3d Printers


As I take a look at the likely shape of our world over the coming years a handful of technologies stand out in the ‘game changing’ category and amongst these are the 3d printer. It would be easy to complicate this and talk the baffling language of High Tech, however, a look at the videos beneath will show you this amazing piece of technology and you’ll be able to grasp it within a few minutes.

The Consumer Electronics Association researched five trends and included 3d technology. The download link can be found on this page. 3d printing starts on page 6 but the whole document is a good read.


Watch these two four minute videos you will understand 3d printing and, perhaps, see the potential to change our world.

So, in a nutshell, instead of a traditional printer putting ink onto paper to create words or an image, 3d printers ‘shape’ materials to produce an actual physical object.

3 d printer


It’s not mainstream…………….yet! At present it’s with people who are either developing, learning about it or improving it; that is the manufacturers, universities, designers etc. There are also models in production for home use but whether these are being used, in the main,, by designers and the like who are home based or whether they are being snapped up by the geek community is not known. At present some industries are beginning to evaluate and use these, particularly the aircraft and automobile industries.


So now you have grasped the concept, let’s take a look at what the future could hold for this technology.

They will become mainstream, as along with all technology, it becomes an affordable option for the masses. They will become commonplace in people’s homes.

The options available will increase the production capacity dramatically, for example, the number and characteristics of resins available to be used will increase dramatically as more and more research is done. The speed or production will increase as will the sophistication of the printers too.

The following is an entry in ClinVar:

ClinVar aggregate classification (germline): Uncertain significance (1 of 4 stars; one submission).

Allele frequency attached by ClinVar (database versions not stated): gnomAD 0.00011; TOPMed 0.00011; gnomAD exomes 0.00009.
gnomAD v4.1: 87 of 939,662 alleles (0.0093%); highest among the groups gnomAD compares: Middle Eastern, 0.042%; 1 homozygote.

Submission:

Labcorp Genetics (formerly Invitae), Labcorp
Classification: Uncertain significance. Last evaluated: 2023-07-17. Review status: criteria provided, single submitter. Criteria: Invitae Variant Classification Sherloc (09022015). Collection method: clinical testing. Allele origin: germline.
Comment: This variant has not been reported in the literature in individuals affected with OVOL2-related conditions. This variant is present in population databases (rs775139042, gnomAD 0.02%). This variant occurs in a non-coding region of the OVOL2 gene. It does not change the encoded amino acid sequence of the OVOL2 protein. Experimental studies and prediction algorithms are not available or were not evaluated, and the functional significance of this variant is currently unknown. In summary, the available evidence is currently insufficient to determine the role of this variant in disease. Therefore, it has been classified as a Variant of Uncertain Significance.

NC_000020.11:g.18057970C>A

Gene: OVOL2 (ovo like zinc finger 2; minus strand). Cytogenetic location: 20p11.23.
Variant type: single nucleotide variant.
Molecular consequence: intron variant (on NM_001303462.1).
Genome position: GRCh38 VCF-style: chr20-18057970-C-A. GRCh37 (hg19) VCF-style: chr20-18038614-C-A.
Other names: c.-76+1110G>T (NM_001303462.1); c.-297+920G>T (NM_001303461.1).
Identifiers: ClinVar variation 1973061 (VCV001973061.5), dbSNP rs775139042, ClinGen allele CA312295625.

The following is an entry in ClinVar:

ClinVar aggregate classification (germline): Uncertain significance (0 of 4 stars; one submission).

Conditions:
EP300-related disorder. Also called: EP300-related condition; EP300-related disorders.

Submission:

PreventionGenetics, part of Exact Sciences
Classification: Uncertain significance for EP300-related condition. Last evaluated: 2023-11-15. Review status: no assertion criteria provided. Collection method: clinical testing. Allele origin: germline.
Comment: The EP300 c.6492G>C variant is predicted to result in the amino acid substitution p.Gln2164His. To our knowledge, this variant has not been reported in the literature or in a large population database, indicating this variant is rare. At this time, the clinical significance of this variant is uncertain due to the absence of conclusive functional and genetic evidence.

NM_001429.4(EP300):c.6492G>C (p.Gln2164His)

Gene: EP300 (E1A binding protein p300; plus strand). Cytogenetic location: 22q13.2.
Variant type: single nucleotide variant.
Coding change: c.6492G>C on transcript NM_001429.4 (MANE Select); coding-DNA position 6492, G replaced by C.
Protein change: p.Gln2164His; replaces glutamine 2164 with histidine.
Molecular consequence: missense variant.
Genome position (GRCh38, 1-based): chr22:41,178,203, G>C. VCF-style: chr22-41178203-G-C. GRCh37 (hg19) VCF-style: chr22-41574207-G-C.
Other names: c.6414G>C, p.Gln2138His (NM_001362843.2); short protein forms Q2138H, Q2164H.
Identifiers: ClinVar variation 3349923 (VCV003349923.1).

The copying of products will become endemic and there will be no way of stopping it. If you have a vase that you like, for example, and you want another one then you will simply scan it and produce an identical replica. When you combine this with likely camera technology development the ramifications for the copying of products become, potentially, industry destroying. Think of this: at the moment you need to either physically scan the object you wish to copy or to upload the CAD or a drawing of it. It is likely that in the future that camera technology will have taken another leap forward so that a normal smartphone will accurately record colour and depth / proportion so that it is perfectly feasible that if you see something you just photograph it using your smartphone and send this, wirelessly, to your 3d printer at home and an exact copy of the item is waiting for you when you get back. This is revolutionary and has the potential to destroy jobs and industries on a wholesale basis.